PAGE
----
Upper limit switch 165B, attached to bracket 167 stops motor 145 when block 125B approaches mechanical stop 169, corresponding to the upper limit of barbell 115. Mechanical stop 169 prevents over-travel of block 125A should limit switch 165B fail. Left side chain assembly 123A, block 125A and guide rods 151A1 and 151A2 are not shown for clarity, but perform a similar function. Likewise, springs 155B1 and 155B2 are omitted from block 125B in this figure for clarity.
FIG. 4 is a right rear-quarter isometric drawing of engagement block 125B showing pawls 151B1 and 151B2 pivoted about pivot pins 156. Solenoids 161B1 and 161B2 provide a “pull” disengagement force when energized to bias the pawls in the disengagement direction of arrow 171. Springs 155B1 and 155B2, provide a constant “push” engagement force to bias the pawls in the engagement direction of arrow 172.
Solenoid 173B de-energizes with solenoids 161B1 and 161B2. Spring 175B of solenoid 173B biases lock pin 177 of solenoid 173B towards pawl 151B2 to engage and lock in hole 179 of pawl 151B2 when pawl 151B2 is engaged with chain loop 123B2. When engaged, lock pin 177 prevents pawl 151B2 from rotating in direction 171 and disengaging from chain loop 123B2. Lock pin engagement of pawl 151B2 provides positive engagement of pawl 151B2 with chain loop 123B2 during adjustment of chain loop 123B2 position regardless of tension on cables 107B1 and 107B2. This feature also prevents block 125B (which acts as a counterweight, maintaining minimum tension in cable assembly 107B) from disengaging and falling if there is no free-weight on the cables, for example if barbell 115 is removed at cable attachments 117A and 117B.
Energizing solenoid 173B (which in the preferred embodiments occurs with energizing solenoids 161B1 and 161B2) overcomes the engagement bias of spring 175B and disengages lock pin 177 from hole 179 in pawl 151B2, allowing disengagement of pawl 151B2.
FIG. 5 is a right rear-quarter isometric drawing of top bracket 187 supporting upper idler sprocket assemblies 183A and 183B. Upper sprockets 185B1 and 185B2 engage and support the top of respective chain loops 123B1 and 123B2 of chain assembly 123B. Upper sprockets 185B1 and 185B2 are supported from top bracket 187 via idler shaft 189B and idler shaft U-bolt supports 191B1 and 191B2. Supports 191B1 and 191B2 are supported from top bracket 187 by adjustment bolts and springs (not shown) to provide chain tension adjustment.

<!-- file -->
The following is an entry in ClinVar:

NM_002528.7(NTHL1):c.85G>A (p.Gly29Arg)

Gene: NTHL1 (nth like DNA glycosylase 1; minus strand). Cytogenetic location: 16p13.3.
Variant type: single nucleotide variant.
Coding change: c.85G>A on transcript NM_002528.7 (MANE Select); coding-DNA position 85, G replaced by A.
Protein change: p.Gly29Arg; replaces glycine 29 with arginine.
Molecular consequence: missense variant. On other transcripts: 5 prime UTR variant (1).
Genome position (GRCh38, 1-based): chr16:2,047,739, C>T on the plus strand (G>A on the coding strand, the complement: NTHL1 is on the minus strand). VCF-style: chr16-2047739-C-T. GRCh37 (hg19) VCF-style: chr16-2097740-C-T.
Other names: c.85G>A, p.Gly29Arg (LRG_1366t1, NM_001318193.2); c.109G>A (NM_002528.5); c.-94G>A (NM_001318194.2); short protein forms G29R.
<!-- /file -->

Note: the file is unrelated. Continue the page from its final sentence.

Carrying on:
Limit switch 193B provides switching to motor controller circuitry shown in FIG. 10 when bock 125B approaches the top portion of tower enclosure 137. Mechanical stop 195B provides a positive stop to prevent block 125B from damaging and disengaging from upper chain assembly 123B and sprocket assembly 183B. Chain upper sprocket assembly 183A function and operation is similar to assembly 183B. Chain loop 123A and the respective cable assemblies are omitted for clarity of the drawing.
Fasteners (not shown) fix guide rods 153A1, 153A2, 153B1 and 153B2 to top bracket 187. Pivot bushings 188A and 188B pivotally attach respective support booms 105A and 105B to top bracket 187.
FIG. 6 is a front elevation drawing of bock 125B showing the attachment method of cables 107B1 and 107B2 of cable assembly end portion 121B. Crimp blocks 197B1 and 197B2 crimp the ends of the respective cable loops 199B1 and 199B2 to the respective cables. Cable 107B1 is made slightly longer than cable 107B2 so that tension on cable assembly 107B from the weight of barbell 115 seats crimp block 197B2 against seat 199B2 of block 125B. Due to the longer length of cable 107B1, crimp block 197B1 does not contact seat 199B1, but remains in loose tension due to spacing 201B1. Should cable 107B2 fail under tension, the resulting tension in cable 107B1 of cable assembly 107B will move crimp block 197B1 against seat 199B1, and provide restraining force on further movement of cable 107B1.
Since both cables 107B1 and 107B2 are sized to provide the full design break strength required of the apparatus, the dual cable design provides a measure of safety since only one cable is under tension in normal operation. Should the cable under tension fail, a previously non-tensioned cable will provide full backup. However, breakage of a cable will interrupt control current flow in one of the cable assemblies of FIG. 10, locking the blocks to the chain loops and preventing normal use of the equipment. In the preferred embodiments, cables 107B1 and 107B2 are aircraft grade steel cables to provide high strength.
Cables 107B1 and 107B2 provide electrical connections for bock 123A and 123B solenoid actuation as shown in the schematic diagram of FIG. 10. Flexible wires 207B1 and 207B2 connect loops 199B1 and 199B2 of cables 107B1 and 107B2 to terminal block 205. The electrical connections 203B1 and 203B2, which may be solder connections or crimp connections, provide a secure electrical connection between cable loops 199B1 and 199B2 and wires 207B1 and 207B2. Seats 199B1 and 199B2 are electrically insulated from each other, for example, by one or both seats made of an electrically insulative material. Construction and operation of block 121A and cable assembly end portion 121A is similar.
FIG. 7 is a right front-quarter isometric of barbell 115 of the present invention comprising cable attachment assemblies 117A and 117B connecting respective cable assemblies 107A and 107B to bar portion 211. Barbell ends 113A and 113B provide bar ends dimensioned for attachment of standard free-weights 215A and 215B, shown in phantom lines.